Most Albertans satisfied with RCMP service, police federation survey says

·3 min read
The survey's results echo what Kevin Halwa, a Sylvan Lake, Alta.-based regional director for the National Police Federation, hears anecdotally from citizens and municipal leaders. (Submitted by National Police Federation - image credit)
The survey's results echo what Kevin Halwa, a Sylvan Lake, Alta.-based regional director for the National Police Federation, hears anecdotally from citizens and municipal leaders. (Submitted by National Police Federation - image credit)

Only nine per cent of Albertans say the provincial government should replace the RCMP with a provincial police service, according to a new survey commissioned by the National Police Federation.

Conducted online by Pollara between Oct. 27 and Nov. 4, the survey's results suggest that more than 80 per cent of respondents want to keep the RCMP in Alberta — although half of respondents said they want service to improve.

The federation represents about 20,000 RCMP members across Canada.

Kevin Halwa, a Sylvan Lake, Alta.-based regional director for the federation in the Prairies and the North, said the survey results echo what he hears anecdotally from citizens and municipal leaders.

"Not a single person that we talked to is supportive of this move," Halwa said Thursday about the Alberta government's interest in creating a provincial police force.

"And not a single one is believing that this is not going to cost any more."

The online survey canvassed 1,221 randomly selected adult Alberta residents. A margin of error could not be assigned because of the survey method used.

According to the survey, about 80 per cent of Albertans who are served by a local RCMP detachment were very or somewhat satisfied.

The results suggest residents in suburbs around Edmonton were happiest, while people in rural southern Alberta were least satisfied.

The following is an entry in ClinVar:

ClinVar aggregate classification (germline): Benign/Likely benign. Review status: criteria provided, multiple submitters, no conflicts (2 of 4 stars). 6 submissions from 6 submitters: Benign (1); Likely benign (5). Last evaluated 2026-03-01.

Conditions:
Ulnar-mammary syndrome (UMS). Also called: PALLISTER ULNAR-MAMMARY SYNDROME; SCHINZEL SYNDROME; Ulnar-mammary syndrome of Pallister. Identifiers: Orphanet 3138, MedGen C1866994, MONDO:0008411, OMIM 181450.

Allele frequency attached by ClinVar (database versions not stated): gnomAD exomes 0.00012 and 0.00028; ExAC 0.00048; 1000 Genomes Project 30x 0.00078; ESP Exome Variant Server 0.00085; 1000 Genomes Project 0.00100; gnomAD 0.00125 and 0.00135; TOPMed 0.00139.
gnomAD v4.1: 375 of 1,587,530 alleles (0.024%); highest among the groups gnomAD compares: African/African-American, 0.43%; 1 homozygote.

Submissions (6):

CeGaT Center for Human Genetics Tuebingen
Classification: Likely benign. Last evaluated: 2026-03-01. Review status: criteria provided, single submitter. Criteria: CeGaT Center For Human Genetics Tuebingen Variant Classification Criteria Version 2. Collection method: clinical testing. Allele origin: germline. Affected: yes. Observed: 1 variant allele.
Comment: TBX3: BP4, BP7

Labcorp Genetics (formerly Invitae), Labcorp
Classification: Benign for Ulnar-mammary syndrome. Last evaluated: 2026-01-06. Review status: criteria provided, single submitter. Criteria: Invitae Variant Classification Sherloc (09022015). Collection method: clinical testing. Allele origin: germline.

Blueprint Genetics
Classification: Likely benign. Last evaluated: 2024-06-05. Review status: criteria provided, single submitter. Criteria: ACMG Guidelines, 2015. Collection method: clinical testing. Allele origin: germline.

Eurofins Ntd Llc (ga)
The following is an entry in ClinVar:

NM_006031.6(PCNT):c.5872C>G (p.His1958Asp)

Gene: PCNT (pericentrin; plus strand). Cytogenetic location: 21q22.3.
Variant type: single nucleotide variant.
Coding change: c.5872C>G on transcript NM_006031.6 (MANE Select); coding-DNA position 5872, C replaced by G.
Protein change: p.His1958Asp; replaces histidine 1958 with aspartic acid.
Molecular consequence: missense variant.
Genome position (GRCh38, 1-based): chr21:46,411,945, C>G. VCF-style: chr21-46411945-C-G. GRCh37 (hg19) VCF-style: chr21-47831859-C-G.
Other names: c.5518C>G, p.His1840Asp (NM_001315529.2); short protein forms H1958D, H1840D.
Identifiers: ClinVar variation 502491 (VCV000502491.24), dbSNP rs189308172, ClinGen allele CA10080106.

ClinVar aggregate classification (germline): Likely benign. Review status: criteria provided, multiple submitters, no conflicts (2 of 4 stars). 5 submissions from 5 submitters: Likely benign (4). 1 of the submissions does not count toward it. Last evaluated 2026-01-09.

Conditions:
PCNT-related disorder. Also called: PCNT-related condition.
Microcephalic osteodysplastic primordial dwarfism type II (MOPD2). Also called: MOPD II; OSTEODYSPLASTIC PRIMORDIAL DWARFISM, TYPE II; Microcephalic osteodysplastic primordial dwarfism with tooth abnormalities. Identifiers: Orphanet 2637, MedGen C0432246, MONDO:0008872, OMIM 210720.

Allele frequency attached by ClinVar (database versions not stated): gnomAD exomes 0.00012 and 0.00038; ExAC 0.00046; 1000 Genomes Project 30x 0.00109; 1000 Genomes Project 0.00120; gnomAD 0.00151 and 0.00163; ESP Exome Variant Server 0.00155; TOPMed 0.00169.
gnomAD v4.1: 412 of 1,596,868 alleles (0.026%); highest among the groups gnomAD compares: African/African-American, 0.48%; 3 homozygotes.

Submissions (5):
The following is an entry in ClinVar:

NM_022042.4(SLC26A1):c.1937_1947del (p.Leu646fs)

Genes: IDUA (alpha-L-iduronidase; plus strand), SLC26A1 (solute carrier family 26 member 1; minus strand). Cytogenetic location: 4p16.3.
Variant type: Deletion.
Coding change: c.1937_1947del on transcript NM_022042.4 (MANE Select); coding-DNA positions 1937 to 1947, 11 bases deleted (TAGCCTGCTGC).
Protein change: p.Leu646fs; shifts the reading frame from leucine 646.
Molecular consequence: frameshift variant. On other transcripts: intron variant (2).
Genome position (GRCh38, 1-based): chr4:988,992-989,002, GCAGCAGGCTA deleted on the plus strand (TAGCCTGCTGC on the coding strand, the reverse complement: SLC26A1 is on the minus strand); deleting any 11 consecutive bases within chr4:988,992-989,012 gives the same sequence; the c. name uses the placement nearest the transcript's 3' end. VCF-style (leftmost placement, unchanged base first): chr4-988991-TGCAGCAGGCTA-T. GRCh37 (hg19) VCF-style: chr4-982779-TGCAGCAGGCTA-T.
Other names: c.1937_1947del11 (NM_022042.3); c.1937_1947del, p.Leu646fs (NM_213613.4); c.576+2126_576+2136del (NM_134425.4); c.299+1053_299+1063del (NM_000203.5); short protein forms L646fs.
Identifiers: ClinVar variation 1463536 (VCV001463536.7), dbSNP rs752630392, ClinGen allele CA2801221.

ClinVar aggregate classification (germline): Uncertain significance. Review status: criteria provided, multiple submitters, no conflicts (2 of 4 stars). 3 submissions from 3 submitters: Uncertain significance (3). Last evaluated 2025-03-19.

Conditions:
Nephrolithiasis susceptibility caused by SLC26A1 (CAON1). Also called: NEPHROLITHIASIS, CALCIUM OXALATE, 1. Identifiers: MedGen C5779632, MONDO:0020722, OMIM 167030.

It's the third survey the federation has commissioned in the last year that yielded a similar result.

Investigating the possibility of establishing a provincial police force was one of the recommendations of the United Conservative Party government's Fair Deal Panel.

On Oct. 29 — in the middle of the survey period — Justice Minister Kaycee Madu released a $1.4-million provincial police feasibility study conducted by PricewaterhouseCoopers (PwC).

It found taking over the service would cost the province at least $366 million in transition costs. The province would also lose about $170 million in federal funding it currently receives for the RCMP.

The report said combining administration of provincial police with Alberta sheriffs would make services more cost-efficient, but it didn't provide a dollar figure of how much more the province would have to pay each year.

Premier Jason Kenney has told municipal leaders the cost of a provincial force would not be downloaded onto municipalities — some of which are now paying more for policing due to changes made by the United Conservative Party government.

As of August, more than 30 municipal councils had written to the government expressing support for the RCMP and raising questions about proposed provincial police.

Alex Puddifant, Madu's press secretary, questioned the results of the police federation's survey Thursday.

In an emailed statement to CBC News, he said it is unclear how many people were surveyed before or after Madu released the feasibility study results on Oct. 29.

PwC proposes a provincial police service that would be "cost-effective, responsive to the needs of Albertans and could better address the root causes of crime," with, for example, the integration of mental health workers, Puddifant said.

He said the majority of respondents to the survey live in Edmonton and Calgary, which are not policed by the RCMP.

Madu has said further consultations are coming before he makes any decision. Puddifant did not specify when the consultations are happening or how they will work.

Halwa said the province's vision relies on recruiting many current Alberta RCMP officers, which may not work.

Many are loyal Mounties, and might prefer to move over leaving the RCMP, he said.

"It's not just as easy as changing the stripe on a pant or changing the decal on a car door," he said.

Alberta RCMP spokesperson Fraser Logan said the force is pleased with the survey results. RCMP are best positioned to police rural communities, he said.

Opposition leader Rachel Notley said the government should invest in improving the existing RCMP service in the province rather than creating a new force.

"They should just admit that they've got it wrong and stop wasting everybody's time," Notley said.

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